the bison hide except this is kiowa. this tepee has -- is called the tepee with battle pictures by the kiowa. it was pretty much handed down in one family by the time it came to the tribe, the initial design came to the tribe about 1835, 1840. and it would be -- now, those early tepees were buffalo hide just like the one we looked at. and it would be renewed every so often as one wore out, they would make a new one. and each time they did the man of -- the head of the family would invite his friends and fellow warriors in the tribe to come and depict something significant from their own personal history to put it onto the tepee. so this goes on and on and on and on. and the tepee we're looking at was actually made in 1916. and a little community called redstone that's southwest of anadarko, oklahoma. the rights to this tepee were
owned by a kiowa man named oltoint, which in english he's always called charlie buffalo. he was the brother to a kiowa man named silverhorn. silverhorn figures prominently in the history of indian art. he's kind of like the grandfather of all indian art. hunguwa and altoint had a nephew that they invited him to depict some of the history of the older members of the tribe. and so because he had artistic talent, he came and he put drawings on this. and his name was steven mopope. now, steven mopope, he was 16 at the time. when he grows up, he goes to the university of oklahoma, takes art classes there, and becomes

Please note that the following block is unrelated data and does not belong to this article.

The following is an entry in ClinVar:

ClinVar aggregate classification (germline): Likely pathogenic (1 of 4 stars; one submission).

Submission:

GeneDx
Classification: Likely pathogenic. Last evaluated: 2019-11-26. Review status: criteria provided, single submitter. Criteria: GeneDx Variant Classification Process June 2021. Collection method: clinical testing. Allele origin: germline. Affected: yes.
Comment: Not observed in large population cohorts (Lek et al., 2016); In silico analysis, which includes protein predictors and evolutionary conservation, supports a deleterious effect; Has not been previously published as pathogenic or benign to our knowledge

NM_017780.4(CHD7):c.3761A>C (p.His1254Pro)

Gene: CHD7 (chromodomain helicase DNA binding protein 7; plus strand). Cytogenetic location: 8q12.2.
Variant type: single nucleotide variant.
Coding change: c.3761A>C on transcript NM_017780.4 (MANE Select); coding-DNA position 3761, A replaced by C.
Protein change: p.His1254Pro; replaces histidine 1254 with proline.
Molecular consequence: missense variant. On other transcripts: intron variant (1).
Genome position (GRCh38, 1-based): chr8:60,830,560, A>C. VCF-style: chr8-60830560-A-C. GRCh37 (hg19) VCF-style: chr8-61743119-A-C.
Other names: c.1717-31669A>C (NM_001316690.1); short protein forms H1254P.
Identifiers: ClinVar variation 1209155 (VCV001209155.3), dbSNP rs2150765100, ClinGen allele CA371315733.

one of the kiowa five, which is very famous in american indian art. they have paintings in washington, d.c. at the n.a.m.i. here the cowboy hall of fame. the list of institutions where they have paintings would be hard to read out. this tepee pretty much everyone thought that it was destroyed in a house fire in 1924 or 1925, and it has as far as the world knew, never -- it ceased to exist. so it was really kind of a surprise when i found this tepee about two years ago in our collections. a friend of mine who's kiowa asked if we had any new artifacts that had come into the museum he hadn't seen. and i say, well, i come across where we're supposed to have this tepee in the collections but i had no idea what it looked
like because i never had enough room to unload it. we're standing in a big room, and i pretty much had to clear this room. and i unrolled it, and as i'm unrolling it i couldn't believe what i was seeing. because i'd actually become familiar with this tepee by looking at stills from a silent movie that the historical society discovered maybe five or six years ago. and this tepee actually figures into a silent film. it's got all -- mostly kiowa with some comanche cast members, but all indian cast. and i had seen it in that film. and so i could not believe that i was looking at the same thing. and it actually took me three days of me looking at stills from the film and then looking at what was on the floor to